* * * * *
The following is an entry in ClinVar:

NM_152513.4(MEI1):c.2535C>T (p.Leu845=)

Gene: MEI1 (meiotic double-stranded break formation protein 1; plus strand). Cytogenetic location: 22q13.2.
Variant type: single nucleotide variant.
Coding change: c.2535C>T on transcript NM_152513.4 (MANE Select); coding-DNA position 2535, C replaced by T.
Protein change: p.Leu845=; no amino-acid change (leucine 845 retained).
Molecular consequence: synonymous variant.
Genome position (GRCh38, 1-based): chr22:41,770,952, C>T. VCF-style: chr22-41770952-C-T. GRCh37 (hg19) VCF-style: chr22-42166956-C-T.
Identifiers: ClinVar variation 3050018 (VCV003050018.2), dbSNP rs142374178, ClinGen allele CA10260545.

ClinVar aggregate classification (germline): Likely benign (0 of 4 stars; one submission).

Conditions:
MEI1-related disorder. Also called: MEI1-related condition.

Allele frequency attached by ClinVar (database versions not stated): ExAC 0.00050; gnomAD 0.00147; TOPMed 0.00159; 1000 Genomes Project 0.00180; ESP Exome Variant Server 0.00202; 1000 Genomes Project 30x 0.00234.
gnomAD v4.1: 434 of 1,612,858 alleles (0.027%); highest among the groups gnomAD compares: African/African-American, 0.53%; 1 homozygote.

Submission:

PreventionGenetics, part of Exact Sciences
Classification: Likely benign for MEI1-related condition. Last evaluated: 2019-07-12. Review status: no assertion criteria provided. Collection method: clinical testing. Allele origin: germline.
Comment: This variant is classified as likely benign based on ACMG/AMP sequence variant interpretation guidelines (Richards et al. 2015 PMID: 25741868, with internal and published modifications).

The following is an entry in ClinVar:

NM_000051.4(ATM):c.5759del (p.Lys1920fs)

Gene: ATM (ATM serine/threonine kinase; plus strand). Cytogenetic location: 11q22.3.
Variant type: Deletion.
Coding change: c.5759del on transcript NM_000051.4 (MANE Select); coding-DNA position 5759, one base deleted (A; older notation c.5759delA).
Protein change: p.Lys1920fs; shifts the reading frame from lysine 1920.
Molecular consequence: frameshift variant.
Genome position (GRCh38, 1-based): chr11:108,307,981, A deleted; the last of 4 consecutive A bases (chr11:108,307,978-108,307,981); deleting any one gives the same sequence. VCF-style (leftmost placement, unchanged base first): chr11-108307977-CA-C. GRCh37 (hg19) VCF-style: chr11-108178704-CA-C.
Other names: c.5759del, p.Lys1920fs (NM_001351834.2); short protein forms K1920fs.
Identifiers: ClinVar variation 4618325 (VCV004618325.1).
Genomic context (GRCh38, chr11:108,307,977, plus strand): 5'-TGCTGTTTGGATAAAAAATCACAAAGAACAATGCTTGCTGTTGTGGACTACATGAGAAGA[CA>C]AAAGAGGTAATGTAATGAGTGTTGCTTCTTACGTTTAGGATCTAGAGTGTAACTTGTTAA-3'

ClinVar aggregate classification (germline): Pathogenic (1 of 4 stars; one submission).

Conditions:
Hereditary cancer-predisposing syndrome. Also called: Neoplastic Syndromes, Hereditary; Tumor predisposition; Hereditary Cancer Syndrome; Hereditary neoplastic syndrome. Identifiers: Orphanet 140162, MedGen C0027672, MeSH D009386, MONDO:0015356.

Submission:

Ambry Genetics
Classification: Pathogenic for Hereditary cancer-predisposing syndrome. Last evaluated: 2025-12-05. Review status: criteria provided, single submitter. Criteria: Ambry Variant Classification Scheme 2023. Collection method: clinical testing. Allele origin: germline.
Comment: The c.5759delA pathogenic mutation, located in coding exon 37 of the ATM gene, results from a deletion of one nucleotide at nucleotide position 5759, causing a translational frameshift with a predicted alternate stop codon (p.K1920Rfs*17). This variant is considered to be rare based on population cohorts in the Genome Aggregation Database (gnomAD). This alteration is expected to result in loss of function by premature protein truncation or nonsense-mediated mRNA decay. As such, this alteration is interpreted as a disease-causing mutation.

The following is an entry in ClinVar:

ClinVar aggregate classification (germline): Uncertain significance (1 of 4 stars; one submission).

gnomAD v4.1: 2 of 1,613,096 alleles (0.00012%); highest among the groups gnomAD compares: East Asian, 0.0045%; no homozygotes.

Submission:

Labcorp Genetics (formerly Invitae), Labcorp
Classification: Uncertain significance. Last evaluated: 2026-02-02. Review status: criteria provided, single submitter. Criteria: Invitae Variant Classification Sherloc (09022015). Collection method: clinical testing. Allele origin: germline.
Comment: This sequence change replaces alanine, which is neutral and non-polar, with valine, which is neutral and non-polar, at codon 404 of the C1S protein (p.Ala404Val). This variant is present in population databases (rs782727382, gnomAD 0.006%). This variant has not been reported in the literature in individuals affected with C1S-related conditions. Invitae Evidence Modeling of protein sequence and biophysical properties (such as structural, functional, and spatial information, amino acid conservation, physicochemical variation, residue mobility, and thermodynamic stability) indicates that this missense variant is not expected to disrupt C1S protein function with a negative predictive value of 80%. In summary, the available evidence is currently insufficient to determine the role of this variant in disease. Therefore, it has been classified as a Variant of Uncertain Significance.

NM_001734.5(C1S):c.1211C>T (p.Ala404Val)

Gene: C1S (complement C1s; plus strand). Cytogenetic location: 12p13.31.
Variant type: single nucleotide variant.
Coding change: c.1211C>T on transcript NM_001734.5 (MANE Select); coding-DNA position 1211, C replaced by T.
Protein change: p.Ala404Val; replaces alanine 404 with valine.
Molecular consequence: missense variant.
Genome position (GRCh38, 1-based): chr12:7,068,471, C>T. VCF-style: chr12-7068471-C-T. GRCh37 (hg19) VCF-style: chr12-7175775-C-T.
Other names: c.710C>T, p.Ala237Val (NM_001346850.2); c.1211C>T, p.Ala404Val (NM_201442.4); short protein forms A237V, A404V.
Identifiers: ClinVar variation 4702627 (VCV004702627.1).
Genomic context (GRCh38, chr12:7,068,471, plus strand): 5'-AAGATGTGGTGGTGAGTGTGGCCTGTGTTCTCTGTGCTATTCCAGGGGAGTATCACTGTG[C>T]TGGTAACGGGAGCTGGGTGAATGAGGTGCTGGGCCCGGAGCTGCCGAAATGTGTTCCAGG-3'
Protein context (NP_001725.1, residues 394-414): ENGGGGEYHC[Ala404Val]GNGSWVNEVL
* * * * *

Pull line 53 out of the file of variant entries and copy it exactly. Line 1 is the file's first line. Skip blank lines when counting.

Genomic context (GRCh38, chr12:7,068,471, plus strand): 5'-AAGATGTGGTGGTGAGTGTGGCCTGTGTTCTCTGTGCTATTCCAGGGGAGTATCACTGTG[C>T]TGGTAACGGGAGCTGGGTGAATGAGGTGCTGGGCCCGGAGCTGCCGAAATGTGTTCCAGG-3'